“You have such an amazing blog and you’ve helped so many people around the world, it’s hard to imagine anyone discouraging you. But when you were first working on blog, did you have to deal with discouragement from any friends or family members? If so, how did you get through it to continue with your vision?
I ask because I have a project or two I’m working on and my family doesn’t seem that supportive. When do you take other people’s thoughts into consideration and when do you go with your gut?” – Tina
Hey Tina! Absolutely yes. I shared part of that in my article on naysayers.
The main source of discouragement came when I first shared my decision to quit my job to others, back in 2008. Many people felt I should continue on in my corporate career, because (a) I was earning a lot in my job, (b) my company was prestigious (I was working in a Fortune 100 company, Procter & Gamble), and (c) I was in a coveted role and it was seen as the golden path to success, especially in a place like Singapore.
Besides that, I was actually doing very well in my role and delivering great results PLUS I was getting along very well with my entire team of managers and co-workers, so it wasn’t like I was trying to quit because there were no prospects for me. Everything was basically set up for success.
Then there were other things people said to advise me against continuing on, like the impending economic recession (in fact, I quit *right* at the onset of the recession), my relative young age to be in the field of personal development (people kept saying I was too young and didn’t have enough experience, yada yada), perceived instability and uncertainty of my desired path (since I was starting my own business/practice, and had no experience doing so before), cutting off of my income stream (I would essentially be earning nothing for as long as it would take for me to achieve results), etc.
While all these were valid points no doubt, ultimately it was a matter of living in line with my life vision. I was very clear what I wanted to achieve in my life, 1, 3, 5, years from then – to be making a real difference in others’ lives, via helping them to grow and live their best lives. I was very clear about my life purpose – to grow and help others grow. I was very clear that this was what I wanted to do for the rest of my life. I already knew that this was the case, even before I joined P&G, as I detailed in Two Important Things that Led Me to Discover My Real Purpose and Living in Alignment with Your Purpose (parts 4 and 7 of the Discover Your Life’s Purpose series).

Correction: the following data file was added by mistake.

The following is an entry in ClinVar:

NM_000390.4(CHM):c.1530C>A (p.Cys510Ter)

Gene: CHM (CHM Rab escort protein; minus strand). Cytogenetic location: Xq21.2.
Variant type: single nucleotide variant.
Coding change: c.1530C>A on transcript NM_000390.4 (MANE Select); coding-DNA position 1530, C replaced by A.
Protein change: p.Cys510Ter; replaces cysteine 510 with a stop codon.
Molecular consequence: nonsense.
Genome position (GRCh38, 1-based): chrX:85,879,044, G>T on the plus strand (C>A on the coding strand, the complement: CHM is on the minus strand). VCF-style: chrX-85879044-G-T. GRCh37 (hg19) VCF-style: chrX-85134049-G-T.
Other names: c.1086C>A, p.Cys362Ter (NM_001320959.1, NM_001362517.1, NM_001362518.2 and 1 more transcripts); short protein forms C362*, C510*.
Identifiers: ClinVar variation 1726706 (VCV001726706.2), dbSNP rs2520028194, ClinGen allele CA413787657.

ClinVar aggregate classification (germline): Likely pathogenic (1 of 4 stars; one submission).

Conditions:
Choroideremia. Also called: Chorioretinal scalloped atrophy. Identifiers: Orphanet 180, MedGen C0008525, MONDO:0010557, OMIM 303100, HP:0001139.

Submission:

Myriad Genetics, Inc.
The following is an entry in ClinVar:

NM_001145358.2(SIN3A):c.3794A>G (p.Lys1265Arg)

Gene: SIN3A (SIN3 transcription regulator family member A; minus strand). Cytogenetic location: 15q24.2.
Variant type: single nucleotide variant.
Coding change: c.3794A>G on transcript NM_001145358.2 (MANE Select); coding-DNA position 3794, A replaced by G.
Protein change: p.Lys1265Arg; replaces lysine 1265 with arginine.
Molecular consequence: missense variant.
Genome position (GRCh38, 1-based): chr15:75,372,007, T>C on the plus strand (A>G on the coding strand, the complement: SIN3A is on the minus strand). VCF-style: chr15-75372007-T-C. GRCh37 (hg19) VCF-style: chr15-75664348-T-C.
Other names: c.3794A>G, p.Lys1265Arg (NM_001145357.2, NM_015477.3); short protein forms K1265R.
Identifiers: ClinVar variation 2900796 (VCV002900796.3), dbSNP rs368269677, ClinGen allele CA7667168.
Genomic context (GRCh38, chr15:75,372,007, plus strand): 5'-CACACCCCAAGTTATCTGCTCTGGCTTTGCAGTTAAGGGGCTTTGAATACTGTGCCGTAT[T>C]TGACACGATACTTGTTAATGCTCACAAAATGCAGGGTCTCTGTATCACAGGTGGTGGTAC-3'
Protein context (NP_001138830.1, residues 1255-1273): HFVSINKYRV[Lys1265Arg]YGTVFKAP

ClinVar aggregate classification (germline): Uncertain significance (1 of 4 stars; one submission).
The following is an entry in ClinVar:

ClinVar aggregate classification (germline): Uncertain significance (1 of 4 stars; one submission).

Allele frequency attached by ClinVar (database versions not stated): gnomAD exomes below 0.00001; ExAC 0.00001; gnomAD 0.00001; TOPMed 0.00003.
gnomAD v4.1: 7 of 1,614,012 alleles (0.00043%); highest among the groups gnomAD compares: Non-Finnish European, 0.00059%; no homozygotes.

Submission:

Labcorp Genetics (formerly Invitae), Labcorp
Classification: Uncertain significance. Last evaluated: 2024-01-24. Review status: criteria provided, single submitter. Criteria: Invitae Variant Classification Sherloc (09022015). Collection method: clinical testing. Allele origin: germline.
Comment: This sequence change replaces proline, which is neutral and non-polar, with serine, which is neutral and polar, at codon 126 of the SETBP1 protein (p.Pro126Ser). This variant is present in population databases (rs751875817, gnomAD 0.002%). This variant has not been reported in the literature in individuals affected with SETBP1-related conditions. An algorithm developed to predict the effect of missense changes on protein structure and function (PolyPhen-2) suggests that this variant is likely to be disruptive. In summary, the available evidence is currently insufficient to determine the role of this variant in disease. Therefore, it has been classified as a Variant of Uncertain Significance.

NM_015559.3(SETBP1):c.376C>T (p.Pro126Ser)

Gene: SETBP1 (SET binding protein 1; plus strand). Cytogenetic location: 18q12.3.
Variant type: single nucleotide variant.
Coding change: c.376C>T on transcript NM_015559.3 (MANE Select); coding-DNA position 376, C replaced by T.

Because I was so clear on my vision, other things didn’t matter. Others’ attempts to discourage or sway me from my path didn’t work. I would simply focus on my vision, formulate my plans, and keep taking action consistently.
If I ever felt that a particular person never had anything good/encouraging to say about what I was doing, I would simply stop talking about it with him/her (i.e. Tip #1 in 7 Tips to Tackle Naysayers: Safeguard your goals).
If I felt a particular group of people were not supportive in my path, I would meet up less often with them and find more like-minded people to connect with (during that time, it was via reaching out to fellow bloggers in the blogosphere). (i.e. Tips #2, #4, and #6 in 7 Tips to Tackle Naysayers)
In doing so, I was able to make quick progress in my goals. Because I was channeling all my energy into bringing my vision to life, vs. wasting my time/energy being fearful/concerned/worried about what others said/thought. Whatever concerns others would have was a reflection of their own fears, not mine, and I didn’t want to be carrying those negative energy into my work, which was the most important thing I ever want to do in my life.
Ultimately it’s great if our friends and family can be supportive in what we do, but sometimes that doesn’t happen. After all, everyone has different agendas and values, so we can’t expect others to be 100% on board with what we have planned. Likewise, we are never going to be 100% on board with what our friends and family have planned with their lives.
The most important thing is to always stay true to your vision for yourself. What is your true vision for what you want in your life? Know what are the things you can never compromise on, and stick with them. As for the other things, they are malleable and hence can be compromised on, since they don’t make up your core self.
For me, I know that my life purpose is something I can never, never compromise on – I’d rather die than not pursue my life purpose. I also know my values can never be compromised on. These are the things I’d fight and defend with my life to uphold.
For sure, you don’t have to shut out opinions from others on these areas – Remain open to feedback from others, but at the same time evaluate them consciously. Understand the source of any concerns so you can address them accordingly (see tips #2 and #4 in 8 Helpful Ways To Deal With Critical People). Adapt your plans if needed, but only if it’s for the betterment of your end vision. Discard the nonconstructive feedback at the end of the day.
All the best Tina, and let me know how it goes!
The following articles will be very helpful:
- 8 Tips to Tackle Naysayers
- 8 Helpful Ways To Deal With Critical People
- 8 Simple Tips To Deal With Energy Vampires
- Why I Parted Ways With My Best Friend of 10 Years – On shedding friendships/relationships that are no longer fit with your values/vision in life
- How to Overcome Fear Of Loss And Pursue Your Dreams
- How to Deal with Unsupportive Friends and Family